Typical Merck arrogance at work - if a H2H study was done with Ambien and Suvorexant showed superiority in safety, I think the FDA would have approved it. Really doubt this would happen now, and even if this is the case, competitors would get on the market with the relevant comparator data long before Merck would. Goodbye to a potentially great asset!

Permalink to Comment

19. watcher on December 4, 2013 9:50 AM writes...

17: Say what you want for youself, but don't try to project what is in someone else's mind or whatever may their intention. You simply can't and don't know, no matter how much you want to interject your own words.

I'm done with this silly debate; it's become a total waste of my time by now.

Permalink to Comment

20. David P on December 4, 2013 12:33 PM writes...

GSK and Actelion were codeveloping an Orexin drug (Almorexant) and that was dropped, which didn't bode well for the Merck drug, but it really looked like it would have at least a better side effect profile than the existing meds, which has to be a good thing.

GSK had another drug candidate in the pipeline but I haven't read anything about it in ages.

Permalink to Comment

21. sleepyhead on December 4, 2013 2:37 PM writes...

My two cents worth on Suvorexant:
1) The FDA rejected their own expert panel's recommendation to approve the drug. Highly unusual.
2) A couple FDA senior staffers (who were for sure involved in decision to reject panel's recommendation) apparently have it in for insomnia meds. Why? I have no idea. Ever notice why you never see commercials anymore (FDA basically banned them), why after 15 years on market did they suddenly put out press release to recommend cutting dose size of Ambien? One particular FDA gentleman, Dr. Farkus, goes around giving speeches on the evils of insomnia medication (easily searchable). Should an active government employee be doing that? Can he remain truly objective?
3) The entire transcript of the NDA meeting is available on FDA website and from laymen's perspective the safety looked quite decent to me.
Like a prior poster pointed out, all medications are going to have some impact on someone in the study. Can you imagine if aspirin was a new drug seeking approval? I digress. Anyway, the safety data looked better than Ambien and again given the millions of prescriptions for that drug, when used as directed pose no problems for a hugely vast majority of people.
4) The onset to sleep and ability to stay asleep evidence looked very compelling for Suvorexant. So the drug clearly works.
5) Lastly, did the FDA for even one second ever consider how dangerous it is for people to be driving after getting a bad night's sleep because they are suffering from insomnia??? I don't have the stats but, I'm sure there are multitudes of more accidents/deaths caused by sleep deprived drivers than any caused by somewhat "somnolent" drivers who have taken Ambien (let alone this new drug Suvorexant).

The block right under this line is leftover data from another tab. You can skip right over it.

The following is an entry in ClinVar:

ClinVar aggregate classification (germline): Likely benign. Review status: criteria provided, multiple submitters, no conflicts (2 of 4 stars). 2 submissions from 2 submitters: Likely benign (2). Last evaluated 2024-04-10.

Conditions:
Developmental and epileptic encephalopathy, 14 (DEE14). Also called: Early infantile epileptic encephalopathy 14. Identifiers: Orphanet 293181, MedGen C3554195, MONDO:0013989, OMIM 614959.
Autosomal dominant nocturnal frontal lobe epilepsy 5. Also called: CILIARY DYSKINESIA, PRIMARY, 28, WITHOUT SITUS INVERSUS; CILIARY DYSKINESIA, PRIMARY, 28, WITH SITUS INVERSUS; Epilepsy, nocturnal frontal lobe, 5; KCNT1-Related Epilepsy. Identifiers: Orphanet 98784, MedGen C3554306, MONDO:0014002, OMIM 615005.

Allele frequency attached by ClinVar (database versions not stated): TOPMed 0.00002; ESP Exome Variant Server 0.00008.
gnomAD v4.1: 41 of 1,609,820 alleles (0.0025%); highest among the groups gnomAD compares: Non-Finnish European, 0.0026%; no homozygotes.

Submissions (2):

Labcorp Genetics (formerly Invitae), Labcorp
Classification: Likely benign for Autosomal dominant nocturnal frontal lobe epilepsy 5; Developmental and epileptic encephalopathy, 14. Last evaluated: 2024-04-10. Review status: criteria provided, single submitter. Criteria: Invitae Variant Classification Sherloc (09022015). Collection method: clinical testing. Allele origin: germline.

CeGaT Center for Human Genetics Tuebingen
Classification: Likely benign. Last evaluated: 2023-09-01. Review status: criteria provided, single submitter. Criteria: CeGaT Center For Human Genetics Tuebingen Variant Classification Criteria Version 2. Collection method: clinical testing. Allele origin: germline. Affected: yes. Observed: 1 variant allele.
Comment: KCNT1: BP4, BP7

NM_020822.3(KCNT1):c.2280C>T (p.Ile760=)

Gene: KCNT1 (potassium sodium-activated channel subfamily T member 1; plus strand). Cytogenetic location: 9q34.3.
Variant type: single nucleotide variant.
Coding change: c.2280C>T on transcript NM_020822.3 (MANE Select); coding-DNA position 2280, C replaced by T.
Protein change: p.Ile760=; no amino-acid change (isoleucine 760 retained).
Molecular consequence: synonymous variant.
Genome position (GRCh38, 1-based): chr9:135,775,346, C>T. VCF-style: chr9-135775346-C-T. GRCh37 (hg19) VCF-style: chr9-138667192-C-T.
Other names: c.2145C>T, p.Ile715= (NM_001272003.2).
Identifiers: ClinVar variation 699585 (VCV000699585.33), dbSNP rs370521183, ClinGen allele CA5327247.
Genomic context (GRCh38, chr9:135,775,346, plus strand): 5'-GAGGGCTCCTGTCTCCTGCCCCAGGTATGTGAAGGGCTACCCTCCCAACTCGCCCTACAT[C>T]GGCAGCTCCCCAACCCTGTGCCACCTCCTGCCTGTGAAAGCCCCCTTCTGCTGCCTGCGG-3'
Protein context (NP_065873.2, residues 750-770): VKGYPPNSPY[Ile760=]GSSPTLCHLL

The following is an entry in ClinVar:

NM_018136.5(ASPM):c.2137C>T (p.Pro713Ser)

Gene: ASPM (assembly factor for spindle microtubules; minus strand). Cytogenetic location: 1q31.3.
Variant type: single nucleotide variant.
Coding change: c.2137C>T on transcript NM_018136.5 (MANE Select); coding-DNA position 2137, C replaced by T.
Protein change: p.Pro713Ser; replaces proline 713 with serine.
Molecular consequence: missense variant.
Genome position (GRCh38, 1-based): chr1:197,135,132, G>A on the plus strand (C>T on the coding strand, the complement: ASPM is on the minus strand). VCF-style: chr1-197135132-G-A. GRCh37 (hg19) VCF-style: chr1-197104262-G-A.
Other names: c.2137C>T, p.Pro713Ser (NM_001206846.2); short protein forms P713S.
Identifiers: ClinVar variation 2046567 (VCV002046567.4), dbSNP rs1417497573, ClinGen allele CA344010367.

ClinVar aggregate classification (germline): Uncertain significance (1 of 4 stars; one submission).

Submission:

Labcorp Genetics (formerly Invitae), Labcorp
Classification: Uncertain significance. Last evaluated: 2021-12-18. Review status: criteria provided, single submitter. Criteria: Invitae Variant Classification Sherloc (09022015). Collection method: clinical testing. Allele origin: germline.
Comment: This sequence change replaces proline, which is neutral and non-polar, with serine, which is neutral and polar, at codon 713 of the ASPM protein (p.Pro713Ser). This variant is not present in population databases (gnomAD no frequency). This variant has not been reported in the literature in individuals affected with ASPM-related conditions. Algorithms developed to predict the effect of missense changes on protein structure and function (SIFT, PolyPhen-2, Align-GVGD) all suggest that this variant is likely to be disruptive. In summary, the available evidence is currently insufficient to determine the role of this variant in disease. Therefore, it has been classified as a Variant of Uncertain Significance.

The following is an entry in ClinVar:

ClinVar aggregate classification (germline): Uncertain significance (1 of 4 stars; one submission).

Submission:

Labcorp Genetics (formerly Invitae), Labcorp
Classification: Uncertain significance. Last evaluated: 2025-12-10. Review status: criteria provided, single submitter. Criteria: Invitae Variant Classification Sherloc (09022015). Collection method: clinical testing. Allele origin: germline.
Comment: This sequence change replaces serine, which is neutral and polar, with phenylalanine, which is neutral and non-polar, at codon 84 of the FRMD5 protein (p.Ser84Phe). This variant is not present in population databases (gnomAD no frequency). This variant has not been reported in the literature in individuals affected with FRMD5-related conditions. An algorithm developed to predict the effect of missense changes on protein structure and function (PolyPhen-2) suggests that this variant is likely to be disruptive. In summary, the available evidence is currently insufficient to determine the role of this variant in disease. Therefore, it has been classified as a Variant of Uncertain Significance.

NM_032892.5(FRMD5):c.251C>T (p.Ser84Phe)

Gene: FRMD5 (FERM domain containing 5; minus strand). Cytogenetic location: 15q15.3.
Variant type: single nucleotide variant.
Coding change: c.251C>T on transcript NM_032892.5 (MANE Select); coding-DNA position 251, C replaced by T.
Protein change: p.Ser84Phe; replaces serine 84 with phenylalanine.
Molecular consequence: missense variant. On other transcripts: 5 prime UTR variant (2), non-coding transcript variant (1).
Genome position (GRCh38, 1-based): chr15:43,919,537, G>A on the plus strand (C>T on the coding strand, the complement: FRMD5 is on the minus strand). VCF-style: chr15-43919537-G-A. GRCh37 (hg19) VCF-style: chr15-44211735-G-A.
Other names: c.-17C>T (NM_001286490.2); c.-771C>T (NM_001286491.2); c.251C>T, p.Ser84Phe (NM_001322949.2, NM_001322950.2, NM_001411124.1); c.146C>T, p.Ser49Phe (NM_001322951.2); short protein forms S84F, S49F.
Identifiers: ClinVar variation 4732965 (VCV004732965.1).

I hope Merck sticks with this groundbreaking medication and the FDA weighs the benefits/risks and approves it at some point. Better late than never.

Permalink to Comment

22. SteggyW on December 6, 2013 9:49 AM writes...

I am curious that among the many comments on Ambien and 'Dose', no one has mentioned the fact that there is a form of low dose Zolpidem available - Intermezzo (by Purdue Pharma). The dosage is 3mg Zolpidem for man and 1.5 mg for woman. "Intermezzo is the First and Only Prescription Sleep Aid Approved for Use As Needed for the Treatment of Insomnia When a Middle-of-the-Night Awakening is Followed by Difficulty Returning to Sleep and the Patient has at Least Four Hours of Bedtime Remaining Before the Planned Time of Waking". Personal experience is that Intermezzo works and you wake up feeling having a naturally good sleep. As far as I can tell the downside of Intermezzo is as a band name drug it's a bit expansive.

Permalink to Comment

23. sleepyhead on December 6, 2013 2:14 PM writes...

RE: Intermezzo.
My opinion: This is the company that is largely responsible for bringing an overbearing focus on safety of Ambien/zolpidem, and all insomnia meds including Suvorexant, from the FDA (for the relatively small percent of people who suffer adverse reactions, which gets inordinate tons of media publicity) relative to the efficacy argument for the millions of people suffering from insomnia and all that stems from that condition.
I really find it hard to believe there would have been 40 million prescriptions filled last year for Ambien/zoplidem if the drug didn't work.
Anyway, back to this Intermezzo. This company, Purdue Pharma, are of course infamous for being the makers of the greatly abused Oxycodone (Now THAT has serious abuse potential along with thousands of overdoses, compared with hardly any with zoipodem. I read in the New Yorker article the Madoffs tried to commit suicide by overdosing on Ambien but, then they just woke up the next morning.)
So anyway, Ambien goes off patent and this Purdue company comes up with this ridiculous idea to offer a brand name drug called Intermezzo which is just zolpidem in much smaller doses that you take sublingually. Why? Obviously so they can charge brand name prices for it.
Oh c'mon! What B.S.! It's just as easy to just break a zolpidem tablet in half or quarters and put that under your tongue instead. It works just as well.